Germany set the foundations for its modern Social Security system in 1889, with German retirement insurance having been a form of ‘pay as you go’ ever since. Sine 2015, around 85% of the work force is currently enrolled in the Public German retirement insurance Scheme, also known as the gesetzliche Rentenversicherung GRV. Those who are self employed are mostly self-insured, but are still allowed to participate in the GRV. Civil Servants have their own pension scheme.
There are three pillars involved to support the German retirement system. Firstly, there is the government led German retirement insurance System, followed by Private Company Plans and, finally, Private Individual Retirement Investments.
The Public German Retirement Insurance System
This pillar has been mostly dominant, also covering survivor and disability benefits. Participation is mandatory for employees, with each individual’s amount due assessed on annual earnings. The employer will deduct premiums alongside the employer paying half and the employee paying half.
As of 2015, the premium is 18.7% of the gross monthly salary and wage. This will be assessed on a monthly basis for incomes up to a maximum of €62,400 in the east and €72,600 in the west. The retirement age is soon to be raised to 67 years of age from 65.
Referred to as ‘bAV betriebliche Altersvorsorge’, Company Plans have traditionally been designed to supplement German retirement insurance. Although company plans are not compulsory, they do cover nearly 60% of the working population with this amount expected to expand. Company plan pensions usually start at 65, however this is likely to change in the near future (perhaps up to 67).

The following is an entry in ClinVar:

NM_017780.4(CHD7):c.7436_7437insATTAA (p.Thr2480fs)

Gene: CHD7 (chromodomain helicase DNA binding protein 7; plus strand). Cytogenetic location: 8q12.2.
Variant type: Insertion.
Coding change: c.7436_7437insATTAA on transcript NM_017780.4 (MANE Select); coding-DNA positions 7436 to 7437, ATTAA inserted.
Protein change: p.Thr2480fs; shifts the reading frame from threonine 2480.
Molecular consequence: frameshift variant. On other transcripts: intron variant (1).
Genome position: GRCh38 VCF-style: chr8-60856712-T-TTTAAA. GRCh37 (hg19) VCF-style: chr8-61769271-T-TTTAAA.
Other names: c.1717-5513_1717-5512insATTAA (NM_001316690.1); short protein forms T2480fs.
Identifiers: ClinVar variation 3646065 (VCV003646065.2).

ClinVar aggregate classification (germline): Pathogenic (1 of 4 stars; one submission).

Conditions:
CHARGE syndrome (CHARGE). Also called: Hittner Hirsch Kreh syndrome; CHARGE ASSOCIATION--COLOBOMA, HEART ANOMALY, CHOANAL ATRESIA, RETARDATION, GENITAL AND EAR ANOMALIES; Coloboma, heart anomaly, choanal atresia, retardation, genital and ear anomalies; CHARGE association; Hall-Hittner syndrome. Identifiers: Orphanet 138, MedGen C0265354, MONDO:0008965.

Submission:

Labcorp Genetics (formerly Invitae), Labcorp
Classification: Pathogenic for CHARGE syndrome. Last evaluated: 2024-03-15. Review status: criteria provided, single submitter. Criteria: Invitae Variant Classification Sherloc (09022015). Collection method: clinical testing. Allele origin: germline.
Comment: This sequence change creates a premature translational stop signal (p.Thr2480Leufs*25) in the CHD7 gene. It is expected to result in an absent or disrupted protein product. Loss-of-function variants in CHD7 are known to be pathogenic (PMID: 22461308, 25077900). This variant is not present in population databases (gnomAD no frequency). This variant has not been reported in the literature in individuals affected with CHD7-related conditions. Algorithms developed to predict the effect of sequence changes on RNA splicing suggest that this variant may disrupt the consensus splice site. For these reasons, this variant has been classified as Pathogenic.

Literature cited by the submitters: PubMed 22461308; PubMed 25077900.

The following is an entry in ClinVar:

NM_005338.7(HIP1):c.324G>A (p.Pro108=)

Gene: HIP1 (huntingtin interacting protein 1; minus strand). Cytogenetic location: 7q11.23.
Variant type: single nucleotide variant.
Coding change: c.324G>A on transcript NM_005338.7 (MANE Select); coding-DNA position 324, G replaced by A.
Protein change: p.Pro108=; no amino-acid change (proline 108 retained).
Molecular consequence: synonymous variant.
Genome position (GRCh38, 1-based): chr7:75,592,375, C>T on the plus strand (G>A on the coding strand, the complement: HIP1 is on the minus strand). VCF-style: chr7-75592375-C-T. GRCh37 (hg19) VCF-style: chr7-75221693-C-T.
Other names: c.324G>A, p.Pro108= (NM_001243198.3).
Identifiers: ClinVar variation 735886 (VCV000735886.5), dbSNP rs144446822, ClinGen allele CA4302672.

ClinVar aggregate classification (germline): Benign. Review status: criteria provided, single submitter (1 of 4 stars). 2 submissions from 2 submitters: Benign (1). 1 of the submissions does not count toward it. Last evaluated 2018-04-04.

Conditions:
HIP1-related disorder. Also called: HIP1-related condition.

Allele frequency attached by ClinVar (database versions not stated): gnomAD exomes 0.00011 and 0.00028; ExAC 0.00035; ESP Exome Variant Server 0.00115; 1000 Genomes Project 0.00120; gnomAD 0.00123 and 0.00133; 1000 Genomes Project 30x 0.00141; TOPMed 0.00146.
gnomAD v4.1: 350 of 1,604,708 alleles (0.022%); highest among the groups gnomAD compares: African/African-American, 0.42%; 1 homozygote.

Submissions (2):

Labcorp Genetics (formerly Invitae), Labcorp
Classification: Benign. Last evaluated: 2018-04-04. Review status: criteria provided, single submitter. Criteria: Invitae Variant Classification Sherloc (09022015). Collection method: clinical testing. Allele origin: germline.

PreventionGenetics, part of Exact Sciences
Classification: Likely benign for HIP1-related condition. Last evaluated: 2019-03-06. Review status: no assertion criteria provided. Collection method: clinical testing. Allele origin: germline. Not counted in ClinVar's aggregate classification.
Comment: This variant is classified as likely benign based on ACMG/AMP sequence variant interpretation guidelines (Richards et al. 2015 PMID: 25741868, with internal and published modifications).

Individual Retirement Investments
This pillar hasn’t really been overly significant, but lately has gathered a fair amount of attention due to supplementing Public German retirement insurance. These ‘personal plans’ cover the Riester and Rürup plans, but aren’t limited to these only. Participants will find they can obtain certain tax advantages with accompanying benefits from subside sent by the Government for these plans. Benefits vary from plan to plan with some offering different payment methods, portability opportunities, pay out schemes and tax liabilities. Certain plans are better for individuals depending on their particular differing situations.
Any expatriates living within Germany can take part in any of these pillars. It could be possible to pay premiums to, while gaining benefits from, private pension plans – even if you were to leave Germany. Benefits coming from company plans can usually be received outwith Germany, although premiums are not always refunded.
Should an Expatriate qualify for a pension under the Public German retirement insurance scheme then it can be paid directly to them even if they choose to live outwith Germany. Regulations and laws can vary between countries in regards to collecting pensions from abroad; we suggest that you check to ensure you will receive your full pension if you move to a different country.